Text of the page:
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Originally posted by ausconspiracies
www.dag-nabit.com...

this is a tomcat breaking the sound barrier, i hope no ones posted it yet


Good one...
yes, I love the Tomcat...
especially when it breaks the sound barrier...



posted on Nov, 13 2005 @ 04:54 AM
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It's the exact same thing. If you watch all of these pictures, they're out over the ocean. The humidity in the air causes it. It's just before they break the sound barrier.

"Because these clouds tend to be seen when the aircraft flies at near-sonic speeds, it is frequently said that they "visualize shock waves" or are due to the aircraft "bursting through the sound barrier". Neither statement is true, although the second at least suggests that the phenomena occurs in the near sonic or, in the language of aerodynamics, transonic, regime. The point of this page is to give a short, non-technical discussion of the physical origins of this phenomenon.

The clouds appear for the same reason that clouds always form, namely, that the air has cooled to the point that the ambient water vapor condenses. Flows around bodies and wings always change the temperature and pressure of the fluid. It is well known that lift is caused by pressure differences on top or bottom of a wing or body so that it ought to be obvious that the pressure varies from point to point in a flow around an object. The fact that the temperature changes can be seen by noting that most fluid flows and nearly every aerodynamic flow are frictionless. In the language of thermodynamics, the flow is said to be reversible or loss-free. As a result the entropy of the flow is a constant and the temperature (T) at each point in the flow is necessarily related to the pressure (p) as follows:"

fluidmech.net...



posted on Nov, 13 2005 @ 04:58 AM
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Originally posted by Zaphod58
It's the exact same thing. If you watch all of these pictures, they're out over the ocean. The humidity in the air causes it. It's just before they break the sound barrier.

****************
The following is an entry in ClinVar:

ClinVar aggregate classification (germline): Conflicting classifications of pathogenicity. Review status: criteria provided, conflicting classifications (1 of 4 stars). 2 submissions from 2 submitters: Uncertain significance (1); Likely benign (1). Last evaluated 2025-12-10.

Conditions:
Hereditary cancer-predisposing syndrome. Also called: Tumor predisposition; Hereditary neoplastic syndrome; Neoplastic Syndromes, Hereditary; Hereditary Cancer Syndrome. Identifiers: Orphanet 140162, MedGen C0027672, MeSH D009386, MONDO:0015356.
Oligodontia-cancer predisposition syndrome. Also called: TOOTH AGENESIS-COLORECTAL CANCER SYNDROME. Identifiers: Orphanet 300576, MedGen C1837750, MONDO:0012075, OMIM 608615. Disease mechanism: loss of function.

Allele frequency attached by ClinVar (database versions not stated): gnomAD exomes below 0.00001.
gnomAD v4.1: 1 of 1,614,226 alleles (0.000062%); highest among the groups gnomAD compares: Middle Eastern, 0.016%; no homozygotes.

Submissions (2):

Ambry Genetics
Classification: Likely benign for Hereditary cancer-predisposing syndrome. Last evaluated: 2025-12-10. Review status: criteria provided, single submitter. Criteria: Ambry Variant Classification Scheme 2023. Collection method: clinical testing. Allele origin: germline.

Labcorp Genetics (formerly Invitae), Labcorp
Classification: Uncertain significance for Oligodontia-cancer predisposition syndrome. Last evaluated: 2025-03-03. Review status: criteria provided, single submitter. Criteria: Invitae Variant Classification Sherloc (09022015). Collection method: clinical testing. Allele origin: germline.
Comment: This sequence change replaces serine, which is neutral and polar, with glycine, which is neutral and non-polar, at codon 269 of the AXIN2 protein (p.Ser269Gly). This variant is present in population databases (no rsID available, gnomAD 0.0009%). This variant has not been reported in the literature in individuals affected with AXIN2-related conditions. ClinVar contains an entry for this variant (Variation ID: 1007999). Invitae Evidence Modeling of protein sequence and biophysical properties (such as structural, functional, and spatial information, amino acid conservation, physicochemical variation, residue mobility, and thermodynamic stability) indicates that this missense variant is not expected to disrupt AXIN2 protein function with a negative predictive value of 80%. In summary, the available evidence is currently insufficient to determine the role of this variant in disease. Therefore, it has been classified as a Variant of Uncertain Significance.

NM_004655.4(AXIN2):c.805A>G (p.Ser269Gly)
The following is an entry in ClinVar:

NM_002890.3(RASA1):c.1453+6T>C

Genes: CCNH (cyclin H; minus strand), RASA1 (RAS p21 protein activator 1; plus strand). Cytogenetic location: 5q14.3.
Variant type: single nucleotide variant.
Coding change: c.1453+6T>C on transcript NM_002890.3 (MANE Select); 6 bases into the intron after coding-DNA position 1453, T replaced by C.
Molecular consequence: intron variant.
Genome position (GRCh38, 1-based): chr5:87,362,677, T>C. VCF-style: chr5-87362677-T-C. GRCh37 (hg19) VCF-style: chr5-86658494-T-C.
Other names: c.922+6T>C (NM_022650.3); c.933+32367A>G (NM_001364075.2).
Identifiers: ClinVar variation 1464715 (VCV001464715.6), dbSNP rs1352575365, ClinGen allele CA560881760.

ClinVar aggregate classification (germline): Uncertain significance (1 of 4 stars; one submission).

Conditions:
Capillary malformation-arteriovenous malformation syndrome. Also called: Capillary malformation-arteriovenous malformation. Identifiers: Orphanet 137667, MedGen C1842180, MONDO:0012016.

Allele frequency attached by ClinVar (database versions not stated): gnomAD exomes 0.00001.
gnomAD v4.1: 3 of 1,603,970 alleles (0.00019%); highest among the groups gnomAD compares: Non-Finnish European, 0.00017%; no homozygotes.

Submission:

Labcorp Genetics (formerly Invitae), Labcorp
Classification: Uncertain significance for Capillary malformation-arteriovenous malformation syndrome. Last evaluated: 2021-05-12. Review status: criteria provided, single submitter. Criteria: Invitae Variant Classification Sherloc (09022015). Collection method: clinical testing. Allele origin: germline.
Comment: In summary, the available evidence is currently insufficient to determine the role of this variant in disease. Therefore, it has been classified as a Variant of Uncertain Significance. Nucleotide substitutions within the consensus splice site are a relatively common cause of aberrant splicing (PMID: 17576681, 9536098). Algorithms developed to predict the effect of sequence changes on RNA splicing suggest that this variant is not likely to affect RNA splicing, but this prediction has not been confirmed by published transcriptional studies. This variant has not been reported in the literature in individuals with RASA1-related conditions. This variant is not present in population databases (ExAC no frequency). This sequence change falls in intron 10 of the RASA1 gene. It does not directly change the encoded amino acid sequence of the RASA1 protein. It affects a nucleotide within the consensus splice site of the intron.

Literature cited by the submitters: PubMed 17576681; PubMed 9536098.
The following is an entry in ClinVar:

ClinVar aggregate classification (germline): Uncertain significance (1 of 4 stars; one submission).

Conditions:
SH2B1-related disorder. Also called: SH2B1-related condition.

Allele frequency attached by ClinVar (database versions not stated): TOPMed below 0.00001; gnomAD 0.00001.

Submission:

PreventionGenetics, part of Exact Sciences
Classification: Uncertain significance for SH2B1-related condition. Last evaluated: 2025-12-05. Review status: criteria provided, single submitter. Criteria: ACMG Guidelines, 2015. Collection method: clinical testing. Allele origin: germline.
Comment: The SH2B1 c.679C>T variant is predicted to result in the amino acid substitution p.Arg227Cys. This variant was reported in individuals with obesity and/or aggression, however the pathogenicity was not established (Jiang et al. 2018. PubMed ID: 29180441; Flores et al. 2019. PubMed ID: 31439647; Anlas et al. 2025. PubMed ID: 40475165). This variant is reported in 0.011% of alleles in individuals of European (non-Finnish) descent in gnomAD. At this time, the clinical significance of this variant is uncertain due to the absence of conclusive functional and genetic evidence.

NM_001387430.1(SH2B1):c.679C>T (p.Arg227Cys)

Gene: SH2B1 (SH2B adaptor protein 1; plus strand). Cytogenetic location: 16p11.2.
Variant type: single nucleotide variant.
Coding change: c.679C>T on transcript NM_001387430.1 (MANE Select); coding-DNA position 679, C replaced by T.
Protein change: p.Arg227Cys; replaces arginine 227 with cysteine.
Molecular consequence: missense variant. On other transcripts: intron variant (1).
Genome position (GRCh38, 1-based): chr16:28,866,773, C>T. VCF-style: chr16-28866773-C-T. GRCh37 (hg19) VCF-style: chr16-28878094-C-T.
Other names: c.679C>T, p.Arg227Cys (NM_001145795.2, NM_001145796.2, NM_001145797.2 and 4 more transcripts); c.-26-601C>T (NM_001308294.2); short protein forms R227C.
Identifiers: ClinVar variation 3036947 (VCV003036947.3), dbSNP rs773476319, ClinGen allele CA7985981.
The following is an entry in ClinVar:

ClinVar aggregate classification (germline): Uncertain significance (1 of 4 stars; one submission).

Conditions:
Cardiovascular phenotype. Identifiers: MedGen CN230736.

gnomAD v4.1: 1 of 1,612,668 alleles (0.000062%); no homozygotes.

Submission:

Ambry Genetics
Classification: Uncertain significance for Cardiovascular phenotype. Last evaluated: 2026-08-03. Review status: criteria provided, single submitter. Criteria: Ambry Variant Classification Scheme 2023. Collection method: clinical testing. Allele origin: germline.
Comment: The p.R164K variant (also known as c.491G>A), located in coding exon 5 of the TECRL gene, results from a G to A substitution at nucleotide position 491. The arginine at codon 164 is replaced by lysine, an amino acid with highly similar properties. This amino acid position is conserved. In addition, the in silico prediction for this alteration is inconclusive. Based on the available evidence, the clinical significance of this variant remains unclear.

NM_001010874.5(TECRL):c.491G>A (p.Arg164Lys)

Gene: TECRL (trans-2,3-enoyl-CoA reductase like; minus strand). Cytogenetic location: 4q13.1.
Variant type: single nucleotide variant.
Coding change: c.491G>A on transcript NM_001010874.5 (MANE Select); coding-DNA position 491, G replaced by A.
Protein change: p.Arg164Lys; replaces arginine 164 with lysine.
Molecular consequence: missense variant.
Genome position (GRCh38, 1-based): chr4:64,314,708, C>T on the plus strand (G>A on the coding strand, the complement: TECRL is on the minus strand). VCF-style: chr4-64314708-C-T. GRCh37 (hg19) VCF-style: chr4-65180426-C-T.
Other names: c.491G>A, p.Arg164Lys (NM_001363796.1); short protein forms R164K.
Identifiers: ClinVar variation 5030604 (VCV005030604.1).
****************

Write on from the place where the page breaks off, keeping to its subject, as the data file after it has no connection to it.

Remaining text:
"Because these clouds tend to be seen when the aircraft flies at near-sonic speeds, it is frequently said that they "visualize shock waves" or are due to the aircraft "bursting through the sound barrier". Neither statement is true, although the second at least suggests that the phenomena occurs in the near sonic or, in the language of aerodynamics, transonic, regime. The point of this page is to give a short, non-technical discussion of the physical origins of this phenomenon.

The clouds appear for the same reason that clouds always form, namely, that the air has cooled to the point that the ambient water vapor condenses. Flows around bodies and wings always change the temperature and pressure of the fluid. It is well known that lift is caused by pressure differences on top or bottom of a wing or body so that it ought to be obvious that the pressure varies from point to point in a flow around an object. The fact that the temperature changes can be seen by noting that most fluid flows and nearly every aerodynamic flow are frictionless. In the language of thermodynamics, the flow is said to be reversible or loss-free. As a result the entropy of the flow is a constant and the temperature (T) at each point in the flow is necessarily related to the pressure (p) as follows:"

fluidmech.net...



AAAAH, OK, but my head tells me that I've seen fotage when this happends above "ordinary" ground... Is my head finally cracking or what...??